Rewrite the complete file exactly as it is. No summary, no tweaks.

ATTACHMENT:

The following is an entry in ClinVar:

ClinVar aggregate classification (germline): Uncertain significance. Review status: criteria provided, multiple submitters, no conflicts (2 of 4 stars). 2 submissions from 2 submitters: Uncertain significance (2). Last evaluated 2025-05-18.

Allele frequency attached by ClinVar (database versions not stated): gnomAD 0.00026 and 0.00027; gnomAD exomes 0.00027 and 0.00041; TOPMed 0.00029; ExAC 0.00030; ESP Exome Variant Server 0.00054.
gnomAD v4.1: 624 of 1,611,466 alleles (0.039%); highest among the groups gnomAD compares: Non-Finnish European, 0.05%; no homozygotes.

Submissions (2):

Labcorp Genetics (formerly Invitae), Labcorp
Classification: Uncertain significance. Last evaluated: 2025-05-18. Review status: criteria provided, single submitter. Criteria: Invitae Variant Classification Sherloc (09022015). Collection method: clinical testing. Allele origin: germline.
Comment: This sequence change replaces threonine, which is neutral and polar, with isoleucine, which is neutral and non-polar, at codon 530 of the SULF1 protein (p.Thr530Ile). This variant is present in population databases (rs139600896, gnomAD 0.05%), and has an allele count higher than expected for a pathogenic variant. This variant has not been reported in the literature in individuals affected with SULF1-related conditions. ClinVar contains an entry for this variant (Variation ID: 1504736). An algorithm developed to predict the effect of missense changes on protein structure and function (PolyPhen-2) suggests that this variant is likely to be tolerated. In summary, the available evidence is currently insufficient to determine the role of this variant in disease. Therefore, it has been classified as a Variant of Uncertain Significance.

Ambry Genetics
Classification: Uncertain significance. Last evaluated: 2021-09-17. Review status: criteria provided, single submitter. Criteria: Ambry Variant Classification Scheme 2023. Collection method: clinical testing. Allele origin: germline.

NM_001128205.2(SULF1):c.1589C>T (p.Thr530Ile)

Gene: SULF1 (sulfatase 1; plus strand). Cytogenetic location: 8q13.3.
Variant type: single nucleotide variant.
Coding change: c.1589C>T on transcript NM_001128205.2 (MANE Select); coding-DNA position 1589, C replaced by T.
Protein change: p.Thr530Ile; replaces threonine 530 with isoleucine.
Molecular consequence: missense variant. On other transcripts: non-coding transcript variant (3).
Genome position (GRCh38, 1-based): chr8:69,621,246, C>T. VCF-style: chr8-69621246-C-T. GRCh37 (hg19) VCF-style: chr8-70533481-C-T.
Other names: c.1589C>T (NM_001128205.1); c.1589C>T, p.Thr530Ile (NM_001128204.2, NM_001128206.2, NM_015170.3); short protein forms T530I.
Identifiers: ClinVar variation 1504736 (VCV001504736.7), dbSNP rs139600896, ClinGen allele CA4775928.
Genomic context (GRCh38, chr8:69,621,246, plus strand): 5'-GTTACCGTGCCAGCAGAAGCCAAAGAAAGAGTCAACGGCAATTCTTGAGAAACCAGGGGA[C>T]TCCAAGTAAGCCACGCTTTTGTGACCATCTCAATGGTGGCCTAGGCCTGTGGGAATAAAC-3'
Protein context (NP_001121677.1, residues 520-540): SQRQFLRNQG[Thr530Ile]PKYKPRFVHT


The following is an entry in ClinVar:

ClinVar aggregate classification (germline): Uncertain significance. Review status: criteria provided, multiple submitters, no conflicts (2 of 4 stars). 2 submissions from 2 submitters: Uncertain significance (2). Last evaluated 2025-05-18.

Allele frequency attached by ClinVar (database versions not stated): gnomAD 0.00026 and 0.00027; gnomAD exomes 0.00027 and 0.00041; TOPMed 0.00029; ExAC 0.00030; ESP Exome Variant Server 0.00054.
gnomAD v4.1: 624 of 1,611,466 alleles (0.039%); highest among the groups gnomAD compares: Non-Finnish European, 0.05%; no homozygotes.

Submissions (2):

Labcorp Genetics (formerly Invitae), Labcorp
Classification: Uncertain significance. Last evaluated: 2025-05-18. Review status: criteria provided, single submitter. Criteria: Invitae Variant Classification Sherloc (09022015). Collection method: clinical testing. Allele origin: germline.
Comment: This sequence change replaces threonine, which is neutral and polar, with isoleucine, which is neutral and non-polar, at codon 530 of the SULF1 protein (p.Thr530Ile). This variant is present in population databases (rs139600896, gnomAD 0.05%), and has an allele count higher than expected for a pathogenic variant. This variant has not been reported in the literature in individuals affected with SULF1-related conditions. ClinVar contains an entry for this variant (Variation ID: 1504736). An algorithm developed to predict the effect of missense changes on protein structure and function (PolyPhen-2) suggests that this variant is likely to be tolerated. In summary, the available evidence is currently insufficient to determine the role of this variant in disease. Therefore, it has been classified as a Variant of Uncertain Significance.

Ambry Genetics
Classification: Uncertain significance. Last evaluated: 2021-09-17. Review status: criteria provided, single submitter. Criteria: Ambry Variant Classification Scheme 2023. Collection method: clinical testing. Allele origin: germline.

NM_001128205.2(SULF1):c.1589C>T (p.Thr530Ile)

Gene: SULF1 (sulfatase 1; plus strand). Cytogenetic location: 8q13.3.
Variant type: single nucleotide variant.
Coding change: c.1589C>T on transcript NM_001128205.2 (MANE Select); coding-DNA position 1589, C replaced by T.
Protein change: p.Thr530Ile; replaces threonine 530 with isoleucine.
Molecular consequence: missense variant. On other transcripts: non-coding transcript variant (3).
Genome position (GRCh38, 1-based): chr8:69,621,246, C>T. VCF-style: chr8-69621246-C-T. GRCh37 (hg19) VCF-style: chr8-70533481-C-T.
Other names: c.1589C>T (NM_001128205.1); c.1589C>T, p.Thr530Ile (NM_001128204.2, NM_001128206.2, NM_015170.3); short protein forms T530I.
Identifiers: ClinVar variation 1504736 (VCV001504736.7), dbSNP rs139600896, ClinGen allele CA4775928.
Genomic context (GRCh38, chr8:69,621,246, plus strand): 5'-GTTACCGTGCCAGCAGAAGCCAAAGAAAGAGTCAACGGCAATTCTTGAGAAACCAGGGGA[C>T]TCCAAGTAAGCCACGCTTTTGTGACCATCTCAATGGTGGCCTAGGCCTGTGGGAATAAAC-3'
Protein context (NP_001121677.1, residues 520-540): SQRQFLRNQG[Thr530Ile]PKYKPRFVHT